For the 2010 tax year, an employer may still qualify for the tax credit even if it does not satisfy the uniformity requirement described above. Under a special transition rule, an otherwise eligible employer will qualify for the tax credit for 2010 if it contributes an amount equal to at least 50 percent of the single-employee premium coverage for each employee enrolled in coverage (even if the employee is enrolled in family coverage). Additionally, even employers that do not satisfy the transition rule may still be eligible for the tax credit for 2010 under other special rules described in IRS Notice 2010-82. The special rules in the IRS Notice 2010-82 provide additional opportunities for small employers to qualify for the tax credit, particularly in situations where an employer offers more than one type of health insurance coverage, or where an insurer does not charge the same premium for each employee enrolled in single-employee coverage.

    Amount of the Tax Credit
    The amount of the tax credit is equal to a percentage of the employer’s total premium contributions during the tax year under each qualifying arrangement. But contributions counted for purposes of the tax credit are capped by the amount the employer would have contributed if the total premium cost for coverage were equal to the average premium for the small group insurance market in the state where the coverage is offered. The 2010 average small group premiums for each state were published in the IRS Rev. Rw. 2010-13. (For 2010, the average premium in the small group market in Michigan is $5,098 for single coverage and $12,364 for family coverage.)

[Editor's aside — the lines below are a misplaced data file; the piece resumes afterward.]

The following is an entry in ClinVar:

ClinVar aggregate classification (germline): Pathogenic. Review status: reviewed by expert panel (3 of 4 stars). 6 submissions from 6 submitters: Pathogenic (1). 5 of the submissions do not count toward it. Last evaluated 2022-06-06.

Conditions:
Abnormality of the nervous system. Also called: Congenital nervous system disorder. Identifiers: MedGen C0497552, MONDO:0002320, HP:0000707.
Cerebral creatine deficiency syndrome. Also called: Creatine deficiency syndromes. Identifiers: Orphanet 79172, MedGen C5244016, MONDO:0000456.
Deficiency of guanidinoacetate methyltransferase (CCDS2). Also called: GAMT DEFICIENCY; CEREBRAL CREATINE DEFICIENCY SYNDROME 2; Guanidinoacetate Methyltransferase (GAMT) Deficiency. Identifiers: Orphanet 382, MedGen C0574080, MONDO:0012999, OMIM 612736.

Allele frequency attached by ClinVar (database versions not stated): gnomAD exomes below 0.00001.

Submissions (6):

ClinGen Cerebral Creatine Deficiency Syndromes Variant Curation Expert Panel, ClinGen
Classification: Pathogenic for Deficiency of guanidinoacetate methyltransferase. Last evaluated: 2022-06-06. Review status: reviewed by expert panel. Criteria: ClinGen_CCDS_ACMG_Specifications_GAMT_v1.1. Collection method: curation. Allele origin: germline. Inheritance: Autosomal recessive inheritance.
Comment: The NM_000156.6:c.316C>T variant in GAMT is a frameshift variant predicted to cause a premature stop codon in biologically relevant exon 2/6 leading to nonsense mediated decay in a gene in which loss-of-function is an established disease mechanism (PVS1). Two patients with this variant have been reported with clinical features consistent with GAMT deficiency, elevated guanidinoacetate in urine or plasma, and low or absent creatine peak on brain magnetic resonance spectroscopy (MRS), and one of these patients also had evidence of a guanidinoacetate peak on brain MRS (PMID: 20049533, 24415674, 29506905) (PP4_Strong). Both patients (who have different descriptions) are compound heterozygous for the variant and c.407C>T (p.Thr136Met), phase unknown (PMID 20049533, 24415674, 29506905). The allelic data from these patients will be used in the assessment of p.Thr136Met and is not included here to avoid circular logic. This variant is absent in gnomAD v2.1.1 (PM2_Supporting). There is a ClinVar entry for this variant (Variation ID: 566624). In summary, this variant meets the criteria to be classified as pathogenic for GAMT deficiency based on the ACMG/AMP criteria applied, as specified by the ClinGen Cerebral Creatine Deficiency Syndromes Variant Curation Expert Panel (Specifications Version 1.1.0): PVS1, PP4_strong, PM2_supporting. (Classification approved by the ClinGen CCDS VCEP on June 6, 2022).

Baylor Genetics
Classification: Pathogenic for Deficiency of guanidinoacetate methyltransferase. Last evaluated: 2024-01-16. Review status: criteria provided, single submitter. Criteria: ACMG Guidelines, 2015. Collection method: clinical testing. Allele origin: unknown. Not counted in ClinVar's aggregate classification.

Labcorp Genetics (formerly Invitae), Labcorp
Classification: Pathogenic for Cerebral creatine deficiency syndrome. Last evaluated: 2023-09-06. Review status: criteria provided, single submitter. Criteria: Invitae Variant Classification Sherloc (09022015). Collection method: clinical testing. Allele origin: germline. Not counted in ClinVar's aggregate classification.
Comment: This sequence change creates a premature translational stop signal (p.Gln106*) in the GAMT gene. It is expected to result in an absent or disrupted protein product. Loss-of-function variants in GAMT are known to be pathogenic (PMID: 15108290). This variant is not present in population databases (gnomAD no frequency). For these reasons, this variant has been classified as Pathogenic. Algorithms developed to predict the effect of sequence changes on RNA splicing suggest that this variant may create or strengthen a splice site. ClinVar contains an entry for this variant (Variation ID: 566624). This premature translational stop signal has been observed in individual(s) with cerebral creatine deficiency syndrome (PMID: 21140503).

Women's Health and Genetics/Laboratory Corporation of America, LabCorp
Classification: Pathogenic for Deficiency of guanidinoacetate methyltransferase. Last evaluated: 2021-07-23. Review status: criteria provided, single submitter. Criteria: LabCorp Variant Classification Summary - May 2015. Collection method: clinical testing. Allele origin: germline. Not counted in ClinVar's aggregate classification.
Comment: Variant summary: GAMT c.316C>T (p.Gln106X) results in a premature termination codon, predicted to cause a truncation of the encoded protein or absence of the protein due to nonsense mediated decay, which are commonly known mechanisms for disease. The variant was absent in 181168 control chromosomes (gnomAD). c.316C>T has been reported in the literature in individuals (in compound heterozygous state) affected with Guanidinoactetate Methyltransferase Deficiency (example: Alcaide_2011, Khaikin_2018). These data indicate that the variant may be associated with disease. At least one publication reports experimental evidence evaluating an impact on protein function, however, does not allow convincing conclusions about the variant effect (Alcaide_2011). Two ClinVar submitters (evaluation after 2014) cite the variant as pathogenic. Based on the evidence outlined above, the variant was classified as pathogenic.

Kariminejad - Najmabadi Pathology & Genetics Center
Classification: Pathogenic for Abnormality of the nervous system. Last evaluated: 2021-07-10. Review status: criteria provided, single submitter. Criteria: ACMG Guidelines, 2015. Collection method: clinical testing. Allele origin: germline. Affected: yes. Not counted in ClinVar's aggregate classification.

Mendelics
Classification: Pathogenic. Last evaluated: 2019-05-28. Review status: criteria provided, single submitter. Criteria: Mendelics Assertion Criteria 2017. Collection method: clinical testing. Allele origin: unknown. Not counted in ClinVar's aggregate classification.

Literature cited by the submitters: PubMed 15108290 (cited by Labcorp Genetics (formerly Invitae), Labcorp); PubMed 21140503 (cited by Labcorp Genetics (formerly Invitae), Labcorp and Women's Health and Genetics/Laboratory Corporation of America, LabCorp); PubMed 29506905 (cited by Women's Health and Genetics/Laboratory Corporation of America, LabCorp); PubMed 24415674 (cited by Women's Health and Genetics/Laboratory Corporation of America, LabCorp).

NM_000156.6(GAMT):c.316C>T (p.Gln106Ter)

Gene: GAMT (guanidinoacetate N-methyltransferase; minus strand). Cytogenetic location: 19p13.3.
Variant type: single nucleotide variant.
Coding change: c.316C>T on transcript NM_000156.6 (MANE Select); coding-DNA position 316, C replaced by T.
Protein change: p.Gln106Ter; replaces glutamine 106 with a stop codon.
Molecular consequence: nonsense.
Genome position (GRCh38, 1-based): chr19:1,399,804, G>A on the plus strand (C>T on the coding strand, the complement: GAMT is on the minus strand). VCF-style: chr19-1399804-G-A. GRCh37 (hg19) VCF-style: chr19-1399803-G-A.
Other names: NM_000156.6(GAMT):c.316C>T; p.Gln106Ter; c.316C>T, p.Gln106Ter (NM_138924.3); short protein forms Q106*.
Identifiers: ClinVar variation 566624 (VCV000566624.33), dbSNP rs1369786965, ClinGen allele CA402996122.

The applicable percentage of the tax credit depends on the number of FTEs and the average annual wages of the employees. The maximum tax credit is 35 percent of the premium contributions (or 25 percent of the premium contribution for tax-exempt employers). However, the percentage is ratably reduced to the extent the employer either has more than 10 FTEs or average annual wages exceed $25,000.

    For tax-exempt employers, the amount of the tax credit also may not exceed the sum of the income and Medicare taxes withheld from employees’ wages during the year and the employer’s share of Medicare taxes on wages for the year.

    Claiming the Tax Credit
    Eligible employers may claim the tax credit by completing a new IRS Form 8941. Taxable employers will attach Form 8941 to their income tax return. Tax-exempt employers will file Form 990-T and attach Form 8941.

    For tax-exempt employers, the tax credit is refundable. Therefore, a tax-exempt employer can receive a tax refund for the credit even though it has no taxable income for the year.

    For a taxable employer, the deduction that the employer may claim for health insurance premiums for the year is reduced by the amount of the tax credit.